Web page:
Radar showed thunderstorms headed right for Nashville's LP Field, which would explain why Sunday night's show ended more than an hour early, as opposed to the previous couple of nights, when things ended up running about an hour late. About an hour into Sunday's climactic show, a decision was made to have the remaining performers only play a couple of tunes each, so that fans would have at least a sampling of these marquee acts before they headed back to their hometowns... and so ABC would have something of Paisley, the Band Perry, and Carrie Underwood on tape for the August 12 TV special.
It made for a weird night in which the historically oriented opening acts, Lee Greenwood and Lorrie Morgan, got to play considerably longer than the current superstars who were booked to close the show.
Paisley at least had time to bring out special guest Charlie Daniels to recreate his part on the recent album track "Karate." Unfortunately, the song is a bit tricky, and Daniels muffed his part under pressure, finally blurting out "Oh, hell" when he got impossibly lost in the jumble of lyrics, to everyone's amusement except maybe ABC's.
More successfully, Paisley got the audience to try out his new smartphone app during his "Summer" anthem, as he has at other tour stops. "What it does is, it takes your phone and turns it into a device that plays in time with the little click track to the song, and so everybody’s phone is the same color at the same time, flashing in time," he said backstage after his very abbreviated set. "Just now it looked fantastic out there. It looks like Christmas lights that are all in synch — and I’ve never seen Christmas lights in synch before."
The Band Perry relayed some feedback they'd gotten from followers at their annual fan club party.
They had an unusual format for their gathering of devotees. "At our fan party this year, we had a tell-all that somehow turned into true confessions with the Band Perry," Kimberly noted. "Neil whipped out his Luke Bryan impression, which apparently, according to Luke, got back to him. That was not supposed to leave the room." We asked Neil if he could break out his Bryan act, since the cat was already out of the bag, and he obliged. See his expert impression on an impromptu version of "Country Girl Shake It For Me" in the video clip below:
TBP are about to become official headliners, and not a moment or smash too soon. "Well, we’ve opened for Alan Jackson, Tim McGraw, Keith Urban, Reba, Brad Paisley, and now Rascal Flatts," said Kimberly. In other words, who's left to tag along with? "We’ve gotten to be on all of our dream tours and we’ve learned so much from all of our heroes. The cool thing is, this year we’ve been mixing up some of our own little headlining shows, dipping our toes in the water, and having a heck of a lot of fans come out. So it just feels like the right time. Gratefully, we’ve had seven songs on the radio now — by the time we get back next year, hopefully a few more — so it just seems like the time to dig in."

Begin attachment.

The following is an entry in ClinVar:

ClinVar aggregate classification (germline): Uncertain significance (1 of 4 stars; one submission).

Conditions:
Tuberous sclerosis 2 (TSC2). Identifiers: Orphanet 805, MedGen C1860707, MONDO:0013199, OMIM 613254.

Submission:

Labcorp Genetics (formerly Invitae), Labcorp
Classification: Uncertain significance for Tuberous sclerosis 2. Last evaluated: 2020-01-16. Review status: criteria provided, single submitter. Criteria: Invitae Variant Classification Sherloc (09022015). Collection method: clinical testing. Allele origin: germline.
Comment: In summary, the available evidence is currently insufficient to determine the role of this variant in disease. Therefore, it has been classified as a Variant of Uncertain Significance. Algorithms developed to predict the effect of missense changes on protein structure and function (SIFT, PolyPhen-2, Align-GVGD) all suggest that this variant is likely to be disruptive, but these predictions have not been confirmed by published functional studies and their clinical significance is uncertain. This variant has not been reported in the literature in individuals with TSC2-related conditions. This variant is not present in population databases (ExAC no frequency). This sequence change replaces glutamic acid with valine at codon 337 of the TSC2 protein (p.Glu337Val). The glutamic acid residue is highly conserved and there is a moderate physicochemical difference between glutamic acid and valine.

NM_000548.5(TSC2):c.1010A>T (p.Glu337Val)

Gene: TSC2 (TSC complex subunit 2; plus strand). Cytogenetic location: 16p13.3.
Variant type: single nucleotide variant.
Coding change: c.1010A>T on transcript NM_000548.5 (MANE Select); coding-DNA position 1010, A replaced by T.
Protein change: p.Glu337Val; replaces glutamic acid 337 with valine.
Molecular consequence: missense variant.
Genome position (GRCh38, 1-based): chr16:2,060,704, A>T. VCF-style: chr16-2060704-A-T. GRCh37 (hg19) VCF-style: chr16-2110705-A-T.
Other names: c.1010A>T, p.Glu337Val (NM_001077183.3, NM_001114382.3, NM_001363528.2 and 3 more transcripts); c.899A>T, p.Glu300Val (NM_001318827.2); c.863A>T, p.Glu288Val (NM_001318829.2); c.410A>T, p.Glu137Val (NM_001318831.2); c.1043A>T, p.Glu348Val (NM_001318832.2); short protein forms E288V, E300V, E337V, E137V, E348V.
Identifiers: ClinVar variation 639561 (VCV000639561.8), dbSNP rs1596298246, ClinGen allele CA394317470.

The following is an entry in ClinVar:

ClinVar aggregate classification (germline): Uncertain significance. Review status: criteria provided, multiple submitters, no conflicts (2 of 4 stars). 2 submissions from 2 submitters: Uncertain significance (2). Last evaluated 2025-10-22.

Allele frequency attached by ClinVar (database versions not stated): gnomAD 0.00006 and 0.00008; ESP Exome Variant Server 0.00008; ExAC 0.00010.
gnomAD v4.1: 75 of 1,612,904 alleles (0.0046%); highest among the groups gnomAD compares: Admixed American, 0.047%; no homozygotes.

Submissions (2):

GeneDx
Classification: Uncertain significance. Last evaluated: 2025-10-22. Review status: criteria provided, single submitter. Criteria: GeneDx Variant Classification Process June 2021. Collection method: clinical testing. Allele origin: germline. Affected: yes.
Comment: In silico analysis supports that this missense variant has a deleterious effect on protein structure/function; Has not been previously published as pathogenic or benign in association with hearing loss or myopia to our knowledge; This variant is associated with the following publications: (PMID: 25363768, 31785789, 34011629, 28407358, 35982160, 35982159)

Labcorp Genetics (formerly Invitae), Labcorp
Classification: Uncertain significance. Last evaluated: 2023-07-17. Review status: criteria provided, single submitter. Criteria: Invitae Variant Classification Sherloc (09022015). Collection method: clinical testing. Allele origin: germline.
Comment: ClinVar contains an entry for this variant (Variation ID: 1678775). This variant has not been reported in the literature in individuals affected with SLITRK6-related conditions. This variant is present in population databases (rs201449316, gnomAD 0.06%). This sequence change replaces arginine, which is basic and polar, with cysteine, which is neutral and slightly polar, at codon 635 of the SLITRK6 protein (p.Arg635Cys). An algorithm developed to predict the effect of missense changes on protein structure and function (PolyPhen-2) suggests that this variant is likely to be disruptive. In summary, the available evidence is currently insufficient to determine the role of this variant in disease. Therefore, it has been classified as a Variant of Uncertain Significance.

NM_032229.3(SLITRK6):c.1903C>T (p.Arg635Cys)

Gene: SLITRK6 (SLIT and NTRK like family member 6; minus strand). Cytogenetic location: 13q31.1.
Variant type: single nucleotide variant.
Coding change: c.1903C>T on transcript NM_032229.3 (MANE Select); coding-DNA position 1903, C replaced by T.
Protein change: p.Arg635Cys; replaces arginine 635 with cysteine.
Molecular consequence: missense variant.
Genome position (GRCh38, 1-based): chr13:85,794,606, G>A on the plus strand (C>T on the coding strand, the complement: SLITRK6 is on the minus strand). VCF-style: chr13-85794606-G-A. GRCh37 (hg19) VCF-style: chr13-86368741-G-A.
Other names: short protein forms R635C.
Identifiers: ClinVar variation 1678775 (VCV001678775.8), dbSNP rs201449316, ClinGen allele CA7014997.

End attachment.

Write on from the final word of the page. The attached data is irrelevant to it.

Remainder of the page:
"We had four acts and then an encore in the show we had," she explained of the "Blown Away" tour, "so we had basically five different acts in the show." But that means more than just five sets of costumes. "I don’t know about you guys, but I don’t want to wear the same thing to work every day. I like to change stuff up, too. And also, being a lady, some days I’d feel... smaller than others," she explained with a laugh. "It was important to have things for every occasion and be at my most comfortable… And I would hear people say 'This is my fifth show'… So hopefully every time they came to a show, they would see something different — different accessories, different hair things, different shoes, a completely different outfit. That was important for me, to be able to have people come back and notice completely different things."
You know who else likes to talk about tour clothes? Mick Jagger.
"I was so excited to go home after the last date of our tour," Underwood recounted. "That day, my manager said, 'You might not be (going home).' I was thinking, nooooo! She said, 'Be-cauuuuuse the Rolling Stones want to meet you in Toronto and have you come play with them.' That was the only thing that could keep me from going home… I’ve been listening to them my whole life literally. My dad is a huge fan, so it’s just been in me since I was a baby. Talking to Mick on the phone about what we were gonna wear and what song we were gonna sing… it was very surreal."
"I’m looking forward to it," Paisley said of the university visits. "I've never done anything like that before. Those came about because of 'Accidental Racist.' There’s opinions on every end of the spectrum on that song, and I haven’t shied away from being aware of what people think. On the positive or the negative, I’d like to know. Because that was the point of the song — we don’t answer it. Anyway, I just wanted to make sure that I get a chance to sort of hear people out if they have issues with it, as well as tell my side of it."
Reaction to his Wheelhouse album has "been interesting, because it depends on where you look. My fans have been great... I hear nothing but great things from then. Then as you know, when it came out, certain things were talked about quite a bit, (with) a lot of speculation. Which is sort of what we were going for, but not necessarily all of it. When you’re gonna bring up topics like we brought up in a few of these songs and tackle sensitive things through questions, I fully expected to ruffle a few feathers. But the national attention it got was trange and really something I think is unprecedented for anything, especially an album cut. So none of us really knew what to do. But at the same time, my fans have been so fantastic about it, and I have so much love from them. We’re doing six or seven of the new ones in concert."
- Arts & Entertainment
- Brad Paisley
- Carrie Underwood